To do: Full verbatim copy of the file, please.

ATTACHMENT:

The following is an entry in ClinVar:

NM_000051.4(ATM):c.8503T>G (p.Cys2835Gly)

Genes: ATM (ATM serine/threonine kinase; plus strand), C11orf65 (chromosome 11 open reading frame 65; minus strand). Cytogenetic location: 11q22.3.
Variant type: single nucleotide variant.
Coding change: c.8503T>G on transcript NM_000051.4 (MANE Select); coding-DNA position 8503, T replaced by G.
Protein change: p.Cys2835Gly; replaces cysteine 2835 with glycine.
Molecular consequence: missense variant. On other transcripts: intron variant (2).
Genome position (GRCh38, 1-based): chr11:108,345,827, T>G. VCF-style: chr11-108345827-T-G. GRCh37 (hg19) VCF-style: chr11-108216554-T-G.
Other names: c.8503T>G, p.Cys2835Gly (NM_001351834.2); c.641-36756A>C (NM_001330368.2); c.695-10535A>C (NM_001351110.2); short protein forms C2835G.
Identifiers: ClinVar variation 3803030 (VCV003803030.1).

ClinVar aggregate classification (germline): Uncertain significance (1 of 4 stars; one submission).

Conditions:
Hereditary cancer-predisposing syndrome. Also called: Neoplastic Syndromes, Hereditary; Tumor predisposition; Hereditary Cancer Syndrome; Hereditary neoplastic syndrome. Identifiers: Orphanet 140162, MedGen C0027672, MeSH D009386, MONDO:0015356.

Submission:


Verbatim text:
The following is an entry in ClinVar:

NM_000051.4(ATM):c.8503T>G (p.Cys2835Gly)

Genes: ATM (ATM serine/threonine kinase; plus strand), C11orf65 (chromosome 11 open reading frame 65; minus strand). Cytogenetic location: 11q22.3.
Variant type: single nucleotide variant.
Coding change: c.8503T>G on transcript NM_000051.4 (MANE Select); coding-DNA position 8503, T replaced by G.
Protein change: p.Cys2835Gly; replaces cysteine 2835 with glycine.
Molecular consequence: missense variant. On other transcripts: intron variant (2).
Genome position (GRCh38, 1-based): chr11:108,345,827, T>G. VCF-style: chr11-108345827-T-G. GRCh37 (hg19) VCF-style: chr11-108216554-T-G.
Other names: c.8503T>G, p.Cys2835Gly (NM_001351834.2); c.641-36756A>C (NM_001330368.2); c.695-10535A>C (NM_001351110.2); short protein forms C2835G.
Identifiers: ClinVar variation 3803030 (VCV003803030.1).

ClinVar aggregate classification (germline): Uncertain significance (1 of 4 stars; one submission).

Conditions:
Hereditary cancer-predisposing syndrome. Also called: Neoplastic Syndromes, Hereditary; Tumor predisposition; Hereditary Cancer Syndrome; Hereditary neoplastic syndrome. Identifiers: Orphanet 140162, MedGen C0027672, MeSH D009386, MONDO:0015356.

Submission: